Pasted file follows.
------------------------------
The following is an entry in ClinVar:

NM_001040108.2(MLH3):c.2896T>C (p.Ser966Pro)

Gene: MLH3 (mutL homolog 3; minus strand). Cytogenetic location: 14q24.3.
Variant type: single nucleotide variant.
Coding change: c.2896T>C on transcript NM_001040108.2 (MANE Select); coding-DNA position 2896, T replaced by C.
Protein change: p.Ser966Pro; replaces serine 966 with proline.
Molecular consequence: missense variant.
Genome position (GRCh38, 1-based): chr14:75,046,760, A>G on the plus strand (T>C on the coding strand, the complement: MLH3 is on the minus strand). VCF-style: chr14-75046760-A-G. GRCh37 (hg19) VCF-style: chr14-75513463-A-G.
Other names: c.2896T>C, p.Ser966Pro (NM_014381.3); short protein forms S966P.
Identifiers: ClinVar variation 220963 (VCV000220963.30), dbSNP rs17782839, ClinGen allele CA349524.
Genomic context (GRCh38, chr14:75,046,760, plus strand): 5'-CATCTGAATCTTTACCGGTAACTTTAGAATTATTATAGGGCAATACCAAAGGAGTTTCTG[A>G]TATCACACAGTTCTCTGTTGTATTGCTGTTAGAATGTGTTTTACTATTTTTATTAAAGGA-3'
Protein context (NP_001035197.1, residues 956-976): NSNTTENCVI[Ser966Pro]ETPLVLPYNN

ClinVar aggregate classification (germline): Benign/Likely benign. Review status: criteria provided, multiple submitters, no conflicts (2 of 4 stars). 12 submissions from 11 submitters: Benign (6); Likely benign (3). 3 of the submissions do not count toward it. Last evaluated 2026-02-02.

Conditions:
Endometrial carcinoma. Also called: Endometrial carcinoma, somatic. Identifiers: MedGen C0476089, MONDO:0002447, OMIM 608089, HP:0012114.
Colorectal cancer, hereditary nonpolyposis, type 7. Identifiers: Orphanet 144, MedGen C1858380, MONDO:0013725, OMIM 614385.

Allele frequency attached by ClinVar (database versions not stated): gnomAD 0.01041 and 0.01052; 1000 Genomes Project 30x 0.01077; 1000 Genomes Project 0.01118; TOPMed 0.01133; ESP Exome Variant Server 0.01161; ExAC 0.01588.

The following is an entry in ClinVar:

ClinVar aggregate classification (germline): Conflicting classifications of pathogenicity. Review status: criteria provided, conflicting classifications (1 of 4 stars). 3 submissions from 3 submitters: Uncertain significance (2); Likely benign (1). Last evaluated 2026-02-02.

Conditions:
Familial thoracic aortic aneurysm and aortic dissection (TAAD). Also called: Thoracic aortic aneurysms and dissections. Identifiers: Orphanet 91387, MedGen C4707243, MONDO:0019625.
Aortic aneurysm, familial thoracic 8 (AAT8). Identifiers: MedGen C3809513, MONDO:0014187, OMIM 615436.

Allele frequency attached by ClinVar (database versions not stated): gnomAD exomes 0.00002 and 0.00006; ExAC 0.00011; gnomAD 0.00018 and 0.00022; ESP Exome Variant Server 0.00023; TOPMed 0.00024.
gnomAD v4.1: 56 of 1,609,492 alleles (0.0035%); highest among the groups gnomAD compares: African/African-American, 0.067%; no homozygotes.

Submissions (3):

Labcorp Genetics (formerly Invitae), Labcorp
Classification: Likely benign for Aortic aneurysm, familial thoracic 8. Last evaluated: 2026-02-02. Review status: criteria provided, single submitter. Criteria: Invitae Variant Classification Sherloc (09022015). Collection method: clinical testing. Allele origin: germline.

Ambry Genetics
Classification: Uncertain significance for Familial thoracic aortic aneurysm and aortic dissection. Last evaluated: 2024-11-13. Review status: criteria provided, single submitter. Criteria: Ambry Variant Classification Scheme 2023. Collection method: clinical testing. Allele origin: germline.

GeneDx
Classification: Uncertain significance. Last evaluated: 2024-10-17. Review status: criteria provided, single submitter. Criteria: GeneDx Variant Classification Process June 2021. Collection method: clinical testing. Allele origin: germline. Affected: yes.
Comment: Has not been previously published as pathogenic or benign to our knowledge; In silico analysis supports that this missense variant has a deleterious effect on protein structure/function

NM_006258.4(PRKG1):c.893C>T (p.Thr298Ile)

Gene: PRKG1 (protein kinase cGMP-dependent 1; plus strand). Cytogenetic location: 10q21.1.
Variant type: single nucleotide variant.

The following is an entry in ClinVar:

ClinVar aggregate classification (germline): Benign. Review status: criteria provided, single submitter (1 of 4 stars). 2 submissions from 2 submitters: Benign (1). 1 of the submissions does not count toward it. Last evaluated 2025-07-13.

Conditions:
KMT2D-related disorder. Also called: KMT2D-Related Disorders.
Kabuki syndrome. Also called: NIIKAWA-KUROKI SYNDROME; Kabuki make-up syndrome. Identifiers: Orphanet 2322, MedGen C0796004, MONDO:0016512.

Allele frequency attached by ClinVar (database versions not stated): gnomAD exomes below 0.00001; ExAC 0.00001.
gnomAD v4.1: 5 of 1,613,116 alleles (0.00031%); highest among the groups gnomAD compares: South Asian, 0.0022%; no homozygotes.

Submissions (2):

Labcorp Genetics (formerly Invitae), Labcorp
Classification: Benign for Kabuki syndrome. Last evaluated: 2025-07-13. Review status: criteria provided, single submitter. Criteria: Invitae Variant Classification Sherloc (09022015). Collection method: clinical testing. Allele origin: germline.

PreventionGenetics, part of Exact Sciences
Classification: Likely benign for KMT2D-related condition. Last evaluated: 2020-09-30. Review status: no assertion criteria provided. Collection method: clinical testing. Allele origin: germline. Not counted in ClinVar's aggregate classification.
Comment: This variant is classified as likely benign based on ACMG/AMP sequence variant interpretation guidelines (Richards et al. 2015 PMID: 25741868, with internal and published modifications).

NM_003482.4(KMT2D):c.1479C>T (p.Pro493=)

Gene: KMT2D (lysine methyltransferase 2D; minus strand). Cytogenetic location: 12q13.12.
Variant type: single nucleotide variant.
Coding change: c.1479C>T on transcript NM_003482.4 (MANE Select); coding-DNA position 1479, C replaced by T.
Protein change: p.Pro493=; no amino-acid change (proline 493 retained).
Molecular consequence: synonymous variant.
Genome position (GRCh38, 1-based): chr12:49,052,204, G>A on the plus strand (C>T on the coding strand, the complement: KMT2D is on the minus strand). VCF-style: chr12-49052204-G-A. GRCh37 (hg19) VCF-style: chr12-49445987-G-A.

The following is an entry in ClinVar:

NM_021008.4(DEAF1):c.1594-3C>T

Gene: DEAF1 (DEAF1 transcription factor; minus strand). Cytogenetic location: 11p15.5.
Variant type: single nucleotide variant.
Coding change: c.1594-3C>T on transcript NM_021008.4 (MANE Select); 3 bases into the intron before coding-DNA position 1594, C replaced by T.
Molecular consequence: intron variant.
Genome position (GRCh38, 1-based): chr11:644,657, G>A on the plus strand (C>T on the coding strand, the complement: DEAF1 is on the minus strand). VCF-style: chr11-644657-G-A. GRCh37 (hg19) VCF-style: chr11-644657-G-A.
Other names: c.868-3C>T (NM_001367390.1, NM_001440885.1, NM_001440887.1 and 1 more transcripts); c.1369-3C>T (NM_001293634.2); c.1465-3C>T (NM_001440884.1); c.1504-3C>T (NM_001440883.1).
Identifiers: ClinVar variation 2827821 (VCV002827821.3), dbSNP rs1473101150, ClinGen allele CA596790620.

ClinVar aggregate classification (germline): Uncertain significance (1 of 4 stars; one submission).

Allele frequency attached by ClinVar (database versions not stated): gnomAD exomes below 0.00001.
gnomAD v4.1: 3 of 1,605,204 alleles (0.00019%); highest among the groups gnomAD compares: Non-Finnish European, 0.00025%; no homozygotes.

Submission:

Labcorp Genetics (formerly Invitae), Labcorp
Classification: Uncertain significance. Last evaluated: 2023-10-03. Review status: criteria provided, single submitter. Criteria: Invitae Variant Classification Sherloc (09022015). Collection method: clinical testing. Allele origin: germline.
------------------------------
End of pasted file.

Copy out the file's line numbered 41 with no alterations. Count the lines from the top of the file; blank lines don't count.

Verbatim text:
Allele frequency attached by ClinVar (database versions not stated): gnomAD exomes below 0.00001; ExAC 0.00001.